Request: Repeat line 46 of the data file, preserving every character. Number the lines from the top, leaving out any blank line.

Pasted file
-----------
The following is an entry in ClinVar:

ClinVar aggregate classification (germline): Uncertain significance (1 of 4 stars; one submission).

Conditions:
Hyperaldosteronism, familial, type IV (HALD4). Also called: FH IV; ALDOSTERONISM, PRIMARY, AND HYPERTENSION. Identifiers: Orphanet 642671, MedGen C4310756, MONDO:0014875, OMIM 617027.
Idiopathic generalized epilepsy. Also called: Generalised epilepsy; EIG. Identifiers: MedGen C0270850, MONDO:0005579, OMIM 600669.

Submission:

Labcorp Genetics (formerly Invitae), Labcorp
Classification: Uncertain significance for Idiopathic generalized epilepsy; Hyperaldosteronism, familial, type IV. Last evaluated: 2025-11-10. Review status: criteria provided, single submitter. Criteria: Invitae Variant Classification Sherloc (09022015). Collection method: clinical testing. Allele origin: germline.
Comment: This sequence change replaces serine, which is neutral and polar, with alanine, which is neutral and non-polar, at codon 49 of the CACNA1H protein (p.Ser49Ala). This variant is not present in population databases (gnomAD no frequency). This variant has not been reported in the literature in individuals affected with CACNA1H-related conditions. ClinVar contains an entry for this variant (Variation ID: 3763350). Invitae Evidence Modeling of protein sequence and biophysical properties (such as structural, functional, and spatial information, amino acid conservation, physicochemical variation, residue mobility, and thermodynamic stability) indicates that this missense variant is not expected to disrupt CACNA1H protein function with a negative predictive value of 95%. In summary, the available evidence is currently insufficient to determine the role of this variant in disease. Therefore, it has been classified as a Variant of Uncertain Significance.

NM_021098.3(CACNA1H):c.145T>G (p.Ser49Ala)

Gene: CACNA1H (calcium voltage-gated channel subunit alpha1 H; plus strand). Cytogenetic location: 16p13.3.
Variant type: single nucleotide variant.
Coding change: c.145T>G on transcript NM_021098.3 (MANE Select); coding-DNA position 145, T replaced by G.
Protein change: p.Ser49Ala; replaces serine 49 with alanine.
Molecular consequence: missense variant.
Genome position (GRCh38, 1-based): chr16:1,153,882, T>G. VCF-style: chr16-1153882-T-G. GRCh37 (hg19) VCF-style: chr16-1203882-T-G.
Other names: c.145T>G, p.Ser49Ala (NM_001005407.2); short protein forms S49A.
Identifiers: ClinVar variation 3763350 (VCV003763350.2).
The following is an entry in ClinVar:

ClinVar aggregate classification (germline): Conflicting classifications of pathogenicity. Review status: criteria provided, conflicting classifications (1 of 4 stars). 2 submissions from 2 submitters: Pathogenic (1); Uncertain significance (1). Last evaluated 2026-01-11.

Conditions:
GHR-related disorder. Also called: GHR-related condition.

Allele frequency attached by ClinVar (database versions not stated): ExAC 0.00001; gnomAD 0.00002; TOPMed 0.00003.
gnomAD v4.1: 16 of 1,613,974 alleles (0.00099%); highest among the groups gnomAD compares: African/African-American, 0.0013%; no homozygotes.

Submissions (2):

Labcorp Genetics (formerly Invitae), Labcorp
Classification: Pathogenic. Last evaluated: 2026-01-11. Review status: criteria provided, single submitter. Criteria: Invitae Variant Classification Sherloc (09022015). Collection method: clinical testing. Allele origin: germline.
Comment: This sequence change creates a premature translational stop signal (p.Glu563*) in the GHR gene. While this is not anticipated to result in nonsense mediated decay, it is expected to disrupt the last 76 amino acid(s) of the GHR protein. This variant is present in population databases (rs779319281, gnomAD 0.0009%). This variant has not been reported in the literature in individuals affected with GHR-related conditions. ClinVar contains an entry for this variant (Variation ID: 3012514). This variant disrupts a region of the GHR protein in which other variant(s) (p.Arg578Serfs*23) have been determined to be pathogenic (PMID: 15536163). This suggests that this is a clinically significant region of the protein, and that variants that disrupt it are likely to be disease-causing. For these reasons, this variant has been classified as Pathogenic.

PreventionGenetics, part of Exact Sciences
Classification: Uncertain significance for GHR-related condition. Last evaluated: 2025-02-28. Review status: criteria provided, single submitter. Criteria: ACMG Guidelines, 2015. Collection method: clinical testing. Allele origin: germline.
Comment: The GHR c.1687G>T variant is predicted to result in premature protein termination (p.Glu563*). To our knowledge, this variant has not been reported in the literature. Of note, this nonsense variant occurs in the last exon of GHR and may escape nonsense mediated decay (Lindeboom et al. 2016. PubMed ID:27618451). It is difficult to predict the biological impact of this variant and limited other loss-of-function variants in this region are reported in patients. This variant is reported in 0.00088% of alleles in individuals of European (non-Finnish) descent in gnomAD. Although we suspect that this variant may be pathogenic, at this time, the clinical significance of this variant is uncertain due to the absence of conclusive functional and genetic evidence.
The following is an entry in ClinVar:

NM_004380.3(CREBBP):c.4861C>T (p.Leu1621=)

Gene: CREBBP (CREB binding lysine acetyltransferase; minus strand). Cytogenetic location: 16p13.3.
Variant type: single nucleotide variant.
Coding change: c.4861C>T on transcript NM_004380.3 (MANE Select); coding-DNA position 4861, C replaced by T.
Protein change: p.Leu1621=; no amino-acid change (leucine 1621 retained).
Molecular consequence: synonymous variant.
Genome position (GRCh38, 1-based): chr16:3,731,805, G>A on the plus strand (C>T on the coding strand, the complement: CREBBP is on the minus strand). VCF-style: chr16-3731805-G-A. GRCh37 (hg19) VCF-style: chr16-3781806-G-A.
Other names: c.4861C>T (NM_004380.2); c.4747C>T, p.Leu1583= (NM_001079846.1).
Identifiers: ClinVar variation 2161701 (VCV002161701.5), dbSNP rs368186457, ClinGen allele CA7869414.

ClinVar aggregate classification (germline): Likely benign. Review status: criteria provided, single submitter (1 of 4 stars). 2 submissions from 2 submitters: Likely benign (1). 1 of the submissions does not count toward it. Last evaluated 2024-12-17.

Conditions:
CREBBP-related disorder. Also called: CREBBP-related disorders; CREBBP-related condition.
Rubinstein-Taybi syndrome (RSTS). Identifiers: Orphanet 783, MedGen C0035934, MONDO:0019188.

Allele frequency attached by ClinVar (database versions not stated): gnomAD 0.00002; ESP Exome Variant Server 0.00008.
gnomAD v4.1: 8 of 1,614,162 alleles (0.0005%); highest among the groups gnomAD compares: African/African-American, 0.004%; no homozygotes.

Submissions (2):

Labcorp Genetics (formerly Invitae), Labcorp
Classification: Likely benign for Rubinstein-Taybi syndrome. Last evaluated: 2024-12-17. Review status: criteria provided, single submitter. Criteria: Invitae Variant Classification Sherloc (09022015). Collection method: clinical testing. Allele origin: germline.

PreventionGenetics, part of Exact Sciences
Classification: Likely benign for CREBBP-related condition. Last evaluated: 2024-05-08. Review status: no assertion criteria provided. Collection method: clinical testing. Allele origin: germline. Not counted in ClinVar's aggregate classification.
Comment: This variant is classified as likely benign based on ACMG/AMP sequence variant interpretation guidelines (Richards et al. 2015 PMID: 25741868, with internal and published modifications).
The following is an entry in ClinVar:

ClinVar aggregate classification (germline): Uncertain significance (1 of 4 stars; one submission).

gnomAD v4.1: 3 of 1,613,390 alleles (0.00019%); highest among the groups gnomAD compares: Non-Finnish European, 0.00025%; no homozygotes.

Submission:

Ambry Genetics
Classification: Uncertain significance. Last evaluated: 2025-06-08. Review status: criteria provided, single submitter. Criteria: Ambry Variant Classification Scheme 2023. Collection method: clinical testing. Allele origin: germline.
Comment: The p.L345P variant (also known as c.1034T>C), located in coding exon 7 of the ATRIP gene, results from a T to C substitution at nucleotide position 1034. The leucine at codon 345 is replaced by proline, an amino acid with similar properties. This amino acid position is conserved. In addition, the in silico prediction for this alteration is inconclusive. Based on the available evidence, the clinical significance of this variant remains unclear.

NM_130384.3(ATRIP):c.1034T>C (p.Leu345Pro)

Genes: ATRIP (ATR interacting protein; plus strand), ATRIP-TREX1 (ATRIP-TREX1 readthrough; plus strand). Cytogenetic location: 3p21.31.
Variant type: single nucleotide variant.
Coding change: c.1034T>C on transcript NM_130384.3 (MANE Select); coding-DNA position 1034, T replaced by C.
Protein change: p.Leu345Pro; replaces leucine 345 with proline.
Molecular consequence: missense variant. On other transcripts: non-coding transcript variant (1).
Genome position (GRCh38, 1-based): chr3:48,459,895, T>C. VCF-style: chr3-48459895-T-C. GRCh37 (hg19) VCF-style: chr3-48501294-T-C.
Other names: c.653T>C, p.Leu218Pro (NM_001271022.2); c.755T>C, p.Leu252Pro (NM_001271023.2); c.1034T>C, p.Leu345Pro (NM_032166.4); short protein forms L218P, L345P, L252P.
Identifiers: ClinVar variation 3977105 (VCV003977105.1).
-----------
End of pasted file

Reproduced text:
Allele frequency attached by ClinVar (database versions not stated): gnomAD 0.00002; ESP Exome Variant Server 0.00008.